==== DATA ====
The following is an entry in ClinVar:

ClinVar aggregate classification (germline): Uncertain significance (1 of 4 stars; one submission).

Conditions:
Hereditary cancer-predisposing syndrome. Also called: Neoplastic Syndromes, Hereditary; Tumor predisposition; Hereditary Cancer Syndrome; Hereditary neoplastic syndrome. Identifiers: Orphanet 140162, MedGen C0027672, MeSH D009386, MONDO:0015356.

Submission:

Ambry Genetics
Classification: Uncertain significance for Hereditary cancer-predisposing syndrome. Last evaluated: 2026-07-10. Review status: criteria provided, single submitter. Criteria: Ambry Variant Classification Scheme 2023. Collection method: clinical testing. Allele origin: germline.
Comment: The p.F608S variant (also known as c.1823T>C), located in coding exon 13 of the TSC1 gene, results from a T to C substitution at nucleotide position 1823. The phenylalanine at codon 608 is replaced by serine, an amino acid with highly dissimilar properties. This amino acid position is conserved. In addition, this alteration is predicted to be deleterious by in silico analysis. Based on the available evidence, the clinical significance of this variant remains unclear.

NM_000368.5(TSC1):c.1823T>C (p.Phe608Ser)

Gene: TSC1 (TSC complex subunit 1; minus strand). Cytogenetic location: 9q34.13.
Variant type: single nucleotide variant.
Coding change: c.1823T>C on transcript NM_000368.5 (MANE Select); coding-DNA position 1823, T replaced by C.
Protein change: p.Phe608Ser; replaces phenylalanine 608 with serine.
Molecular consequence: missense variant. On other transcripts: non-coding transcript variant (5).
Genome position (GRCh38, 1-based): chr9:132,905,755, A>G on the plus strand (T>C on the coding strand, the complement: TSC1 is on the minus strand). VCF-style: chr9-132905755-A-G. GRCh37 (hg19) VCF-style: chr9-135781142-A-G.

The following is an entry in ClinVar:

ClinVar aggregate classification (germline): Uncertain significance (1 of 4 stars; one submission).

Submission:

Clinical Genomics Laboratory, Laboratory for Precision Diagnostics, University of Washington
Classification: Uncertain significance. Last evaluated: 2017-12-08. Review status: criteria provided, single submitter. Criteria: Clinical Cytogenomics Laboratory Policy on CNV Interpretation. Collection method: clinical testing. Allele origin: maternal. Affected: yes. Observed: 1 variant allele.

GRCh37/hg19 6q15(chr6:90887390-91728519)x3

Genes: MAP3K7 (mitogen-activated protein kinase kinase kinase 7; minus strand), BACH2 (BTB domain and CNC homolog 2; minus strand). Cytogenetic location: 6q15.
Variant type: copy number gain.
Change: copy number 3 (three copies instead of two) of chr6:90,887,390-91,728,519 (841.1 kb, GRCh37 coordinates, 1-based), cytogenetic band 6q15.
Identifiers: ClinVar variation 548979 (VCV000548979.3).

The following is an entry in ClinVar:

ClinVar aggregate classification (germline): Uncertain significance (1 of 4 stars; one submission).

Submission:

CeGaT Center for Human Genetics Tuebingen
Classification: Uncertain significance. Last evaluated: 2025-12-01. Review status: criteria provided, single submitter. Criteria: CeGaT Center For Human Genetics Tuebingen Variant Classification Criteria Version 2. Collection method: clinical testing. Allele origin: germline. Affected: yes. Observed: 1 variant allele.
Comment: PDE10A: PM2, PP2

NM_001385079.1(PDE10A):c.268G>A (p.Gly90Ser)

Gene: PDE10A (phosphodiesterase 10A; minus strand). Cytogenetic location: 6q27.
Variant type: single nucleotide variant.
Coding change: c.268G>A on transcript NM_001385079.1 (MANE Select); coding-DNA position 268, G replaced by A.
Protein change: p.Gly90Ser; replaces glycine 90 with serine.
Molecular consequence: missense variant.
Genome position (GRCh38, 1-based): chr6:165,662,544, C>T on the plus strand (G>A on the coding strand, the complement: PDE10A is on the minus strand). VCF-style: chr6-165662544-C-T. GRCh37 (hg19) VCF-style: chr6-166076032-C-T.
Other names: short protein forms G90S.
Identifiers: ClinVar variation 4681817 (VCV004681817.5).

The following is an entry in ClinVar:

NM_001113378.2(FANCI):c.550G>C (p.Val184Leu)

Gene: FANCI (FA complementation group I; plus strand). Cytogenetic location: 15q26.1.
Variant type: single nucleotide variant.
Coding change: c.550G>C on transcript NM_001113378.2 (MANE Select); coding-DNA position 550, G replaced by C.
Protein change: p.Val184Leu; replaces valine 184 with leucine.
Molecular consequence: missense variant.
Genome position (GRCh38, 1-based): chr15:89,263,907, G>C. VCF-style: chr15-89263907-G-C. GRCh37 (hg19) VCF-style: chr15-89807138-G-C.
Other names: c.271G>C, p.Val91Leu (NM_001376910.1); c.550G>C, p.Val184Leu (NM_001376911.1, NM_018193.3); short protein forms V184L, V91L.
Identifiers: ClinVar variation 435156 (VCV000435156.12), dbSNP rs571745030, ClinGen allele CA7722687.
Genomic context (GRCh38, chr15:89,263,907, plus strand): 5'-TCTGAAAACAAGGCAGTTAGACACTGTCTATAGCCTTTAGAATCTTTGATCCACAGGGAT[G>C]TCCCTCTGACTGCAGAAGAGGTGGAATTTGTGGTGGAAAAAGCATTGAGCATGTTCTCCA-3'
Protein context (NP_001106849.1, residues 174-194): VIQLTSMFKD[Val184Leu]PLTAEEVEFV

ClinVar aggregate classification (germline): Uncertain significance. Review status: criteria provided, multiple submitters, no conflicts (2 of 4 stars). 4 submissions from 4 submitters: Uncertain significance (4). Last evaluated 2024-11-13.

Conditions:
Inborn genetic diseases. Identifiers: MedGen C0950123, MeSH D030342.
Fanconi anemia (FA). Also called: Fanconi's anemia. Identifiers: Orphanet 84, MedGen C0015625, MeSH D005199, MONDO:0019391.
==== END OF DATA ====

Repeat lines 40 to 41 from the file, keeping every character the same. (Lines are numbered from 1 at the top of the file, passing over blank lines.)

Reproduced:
Identifiers: ClinVar variation 4681817 (VCV004681817.5).

The following is an entry in ClinVar: